Saturday, February 27, 2010

Wet, Damp Mozambiquan Forest

Lucia Mercia da Conceicao Chande and Alan Schwarz in the Nhamainga Forest in Mozambique. This little patch is a seed bank that will help replant some of the forest, providing fuel and income to local communities.

Its hot and wet in Mozambique in the southern summer. Very hot, and very wet. My hands are sweating so much as I write this at eight in the morning that I am worried they will kill the keypad on my old Macbook. I am literally sleeping in a sand box half full of water. My passport is wet, my clothes have not been dry for the last four days since I arrived, and both my cameras need urgent assistance, though surprisingly they are both still working.

This is Alan Schwarz's stomping ground. This mountain of a man, who has been running the Mezimbite Forest Project for the last fourteen years, has succeeded in saving thousands of hectares of forests, and uplifting communities in the process. He employs fifty laborers in a complex near the Beira roadside, and took this badly degraded land and replanted it with some of the forest tree species that used to be abundant here.

He started from one side of the property and its a history of reforestion, from grassland into shrubs and finally an almost-restored forest. Schwarz is a forester and architect, and does not only feel that forests are worth saving because they suck in carbon. "Communities that I work with make their money from trees. A lot of money. So when I give them the chance and the seedlings to replant them, they understand that. They get it!" He stands in the rain, his clothes molding off his back, and looks like Kurtz from Joseph Conrad's Heart of Darkness. But there is a method to his madness. He feels that forests can be saved, and is on the ground working, doing just that.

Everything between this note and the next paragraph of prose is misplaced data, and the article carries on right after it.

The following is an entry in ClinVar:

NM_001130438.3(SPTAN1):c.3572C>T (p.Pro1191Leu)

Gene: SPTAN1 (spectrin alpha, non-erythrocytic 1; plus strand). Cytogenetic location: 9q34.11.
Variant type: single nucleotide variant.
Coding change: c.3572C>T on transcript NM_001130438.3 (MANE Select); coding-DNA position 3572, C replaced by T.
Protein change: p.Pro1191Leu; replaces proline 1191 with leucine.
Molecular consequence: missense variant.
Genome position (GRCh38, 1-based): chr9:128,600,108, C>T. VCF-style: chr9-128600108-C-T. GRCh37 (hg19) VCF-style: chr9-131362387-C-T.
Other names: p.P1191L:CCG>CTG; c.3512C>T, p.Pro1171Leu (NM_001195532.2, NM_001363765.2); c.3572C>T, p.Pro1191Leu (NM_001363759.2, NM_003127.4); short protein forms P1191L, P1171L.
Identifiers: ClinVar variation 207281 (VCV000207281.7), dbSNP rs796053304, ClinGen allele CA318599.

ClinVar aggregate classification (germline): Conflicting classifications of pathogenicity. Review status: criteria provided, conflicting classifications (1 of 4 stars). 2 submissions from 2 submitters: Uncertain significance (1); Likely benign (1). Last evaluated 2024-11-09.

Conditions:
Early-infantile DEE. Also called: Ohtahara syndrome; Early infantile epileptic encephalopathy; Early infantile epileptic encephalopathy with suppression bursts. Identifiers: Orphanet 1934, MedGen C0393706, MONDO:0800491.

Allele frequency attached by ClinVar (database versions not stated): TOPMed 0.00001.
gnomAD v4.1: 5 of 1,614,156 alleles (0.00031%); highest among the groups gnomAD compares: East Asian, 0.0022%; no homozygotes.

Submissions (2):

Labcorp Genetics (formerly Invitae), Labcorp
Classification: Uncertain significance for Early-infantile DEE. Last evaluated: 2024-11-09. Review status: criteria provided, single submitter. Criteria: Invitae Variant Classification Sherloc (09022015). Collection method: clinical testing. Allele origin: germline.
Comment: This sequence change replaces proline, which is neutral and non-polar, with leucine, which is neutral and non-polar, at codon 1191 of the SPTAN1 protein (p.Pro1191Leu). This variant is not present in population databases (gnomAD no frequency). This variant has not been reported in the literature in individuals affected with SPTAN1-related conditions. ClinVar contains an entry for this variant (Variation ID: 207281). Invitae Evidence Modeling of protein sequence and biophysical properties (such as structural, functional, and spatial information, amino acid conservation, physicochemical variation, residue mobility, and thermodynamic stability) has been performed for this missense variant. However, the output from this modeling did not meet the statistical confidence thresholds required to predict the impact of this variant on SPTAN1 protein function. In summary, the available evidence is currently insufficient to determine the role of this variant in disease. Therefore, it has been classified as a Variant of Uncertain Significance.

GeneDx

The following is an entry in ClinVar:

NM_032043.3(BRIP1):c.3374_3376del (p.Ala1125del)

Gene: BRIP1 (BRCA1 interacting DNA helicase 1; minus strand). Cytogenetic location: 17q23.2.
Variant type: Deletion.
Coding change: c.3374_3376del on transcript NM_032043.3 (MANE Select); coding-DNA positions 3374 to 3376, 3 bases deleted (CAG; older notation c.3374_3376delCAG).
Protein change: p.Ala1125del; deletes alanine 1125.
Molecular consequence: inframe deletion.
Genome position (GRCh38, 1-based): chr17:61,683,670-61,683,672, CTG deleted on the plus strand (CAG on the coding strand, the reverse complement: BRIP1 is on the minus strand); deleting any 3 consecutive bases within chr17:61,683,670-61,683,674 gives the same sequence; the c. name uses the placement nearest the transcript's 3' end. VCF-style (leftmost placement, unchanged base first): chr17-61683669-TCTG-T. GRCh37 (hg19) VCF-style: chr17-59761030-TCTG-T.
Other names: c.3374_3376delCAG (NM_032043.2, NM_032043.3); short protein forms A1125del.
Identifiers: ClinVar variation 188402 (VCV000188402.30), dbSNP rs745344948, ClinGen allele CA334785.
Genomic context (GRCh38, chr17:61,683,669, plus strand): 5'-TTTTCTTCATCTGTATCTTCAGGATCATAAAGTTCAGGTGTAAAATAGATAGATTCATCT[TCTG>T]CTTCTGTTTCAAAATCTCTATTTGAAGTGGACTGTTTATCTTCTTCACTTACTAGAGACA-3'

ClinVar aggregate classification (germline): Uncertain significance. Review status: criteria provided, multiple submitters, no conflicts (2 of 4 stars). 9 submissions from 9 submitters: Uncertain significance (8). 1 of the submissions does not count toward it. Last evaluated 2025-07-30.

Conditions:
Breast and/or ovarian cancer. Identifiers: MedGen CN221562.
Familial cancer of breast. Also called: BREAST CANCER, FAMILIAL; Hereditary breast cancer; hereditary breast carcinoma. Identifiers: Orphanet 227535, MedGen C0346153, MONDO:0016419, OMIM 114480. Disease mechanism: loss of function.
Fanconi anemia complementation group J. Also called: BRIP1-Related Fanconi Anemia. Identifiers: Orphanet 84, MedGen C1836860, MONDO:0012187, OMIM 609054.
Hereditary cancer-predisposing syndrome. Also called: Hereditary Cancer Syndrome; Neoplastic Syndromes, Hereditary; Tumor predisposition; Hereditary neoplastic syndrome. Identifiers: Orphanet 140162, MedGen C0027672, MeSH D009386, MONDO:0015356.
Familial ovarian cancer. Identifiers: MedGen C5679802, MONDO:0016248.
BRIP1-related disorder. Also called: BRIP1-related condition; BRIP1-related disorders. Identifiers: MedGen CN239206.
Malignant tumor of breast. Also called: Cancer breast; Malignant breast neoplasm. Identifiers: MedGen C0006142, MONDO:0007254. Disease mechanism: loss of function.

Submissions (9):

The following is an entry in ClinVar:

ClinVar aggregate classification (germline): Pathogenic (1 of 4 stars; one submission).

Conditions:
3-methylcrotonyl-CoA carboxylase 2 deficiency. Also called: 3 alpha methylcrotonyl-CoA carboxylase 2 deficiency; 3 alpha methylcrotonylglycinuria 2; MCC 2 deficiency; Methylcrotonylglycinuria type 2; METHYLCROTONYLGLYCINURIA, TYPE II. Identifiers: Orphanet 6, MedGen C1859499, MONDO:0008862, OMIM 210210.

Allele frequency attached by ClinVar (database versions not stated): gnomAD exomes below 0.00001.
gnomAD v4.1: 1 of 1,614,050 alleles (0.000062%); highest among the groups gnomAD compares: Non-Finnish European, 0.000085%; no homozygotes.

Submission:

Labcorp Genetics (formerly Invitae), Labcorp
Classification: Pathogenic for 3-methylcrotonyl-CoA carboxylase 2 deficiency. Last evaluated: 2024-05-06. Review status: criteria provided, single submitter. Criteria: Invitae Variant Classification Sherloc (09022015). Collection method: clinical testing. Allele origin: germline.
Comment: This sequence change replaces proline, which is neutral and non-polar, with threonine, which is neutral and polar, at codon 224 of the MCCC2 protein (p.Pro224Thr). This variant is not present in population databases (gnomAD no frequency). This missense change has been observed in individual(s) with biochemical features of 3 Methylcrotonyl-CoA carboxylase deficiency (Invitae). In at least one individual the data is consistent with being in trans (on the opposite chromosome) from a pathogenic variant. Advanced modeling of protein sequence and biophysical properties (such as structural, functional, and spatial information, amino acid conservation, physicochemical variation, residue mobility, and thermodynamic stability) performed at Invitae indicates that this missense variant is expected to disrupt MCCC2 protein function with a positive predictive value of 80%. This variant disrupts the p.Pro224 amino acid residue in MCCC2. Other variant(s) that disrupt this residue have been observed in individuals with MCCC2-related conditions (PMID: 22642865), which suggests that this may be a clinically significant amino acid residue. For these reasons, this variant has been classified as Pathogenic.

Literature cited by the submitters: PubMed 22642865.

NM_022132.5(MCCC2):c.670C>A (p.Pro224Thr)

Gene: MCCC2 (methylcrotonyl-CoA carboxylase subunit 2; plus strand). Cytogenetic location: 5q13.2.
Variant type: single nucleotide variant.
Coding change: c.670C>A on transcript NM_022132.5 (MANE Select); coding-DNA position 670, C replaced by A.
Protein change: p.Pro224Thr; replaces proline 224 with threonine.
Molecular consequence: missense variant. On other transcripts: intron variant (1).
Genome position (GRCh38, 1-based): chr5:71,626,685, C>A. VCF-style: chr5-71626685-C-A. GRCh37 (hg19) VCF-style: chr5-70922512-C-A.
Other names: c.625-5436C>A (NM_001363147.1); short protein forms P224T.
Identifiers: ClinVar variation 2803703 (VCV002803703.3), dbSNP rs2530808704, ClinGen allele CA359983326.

Imagine a forest that stretched six hundred kilometers from the Zambezi to the Save River. It covered thousands of hectares, it covered the Pungue floodplain almost all the way to the ocean. It was bigger than western Colorado. Eleven times the size of Yellowstone National Park in Wyoming.

Lucia Mercia da Conceicao Chande, at 23, takes care of what is left. Called the Nhamainga Forest, it covers eleven hectares. Almost everything else is gone. This small, precious piece harbors three different kinds of monkey and represents all the tree species that filled the massive Miombo woodland, dominated by Missanda and Misassa trees. It is now a seed bank, used by the Lusalite Life Foundation, which Chande runs, and people like Schwarz who are trying to bring back some of this vanished forest.

"Working with the communities is challenging", explains Chande, sitting on a tree stump in the forest in between downpours. "We are seeing after two years how the communities around this last patch of forest are starting to realize they have to replant the trees and replace the wood they use. It is a slow process though, and often very frustrating." Chande also teaches environmental education to the children from the local communities.

Chande wants to bring tourists from nearby Beira to enjoy this last little piece of forest, and take away a greater understanding of what has been lost to the area, so that they will help bring at least some of the trees back by replanting. But there is a problem. The signs that she and the community have made that help people find the little patch have been stolen. Its probably not malice that drove the theft, she says. "They were made from wood, so they have been used as fuel in someone's fireplace. This is what we are up against. They will sneak into the forest at night and even take the chair I am sitting on".

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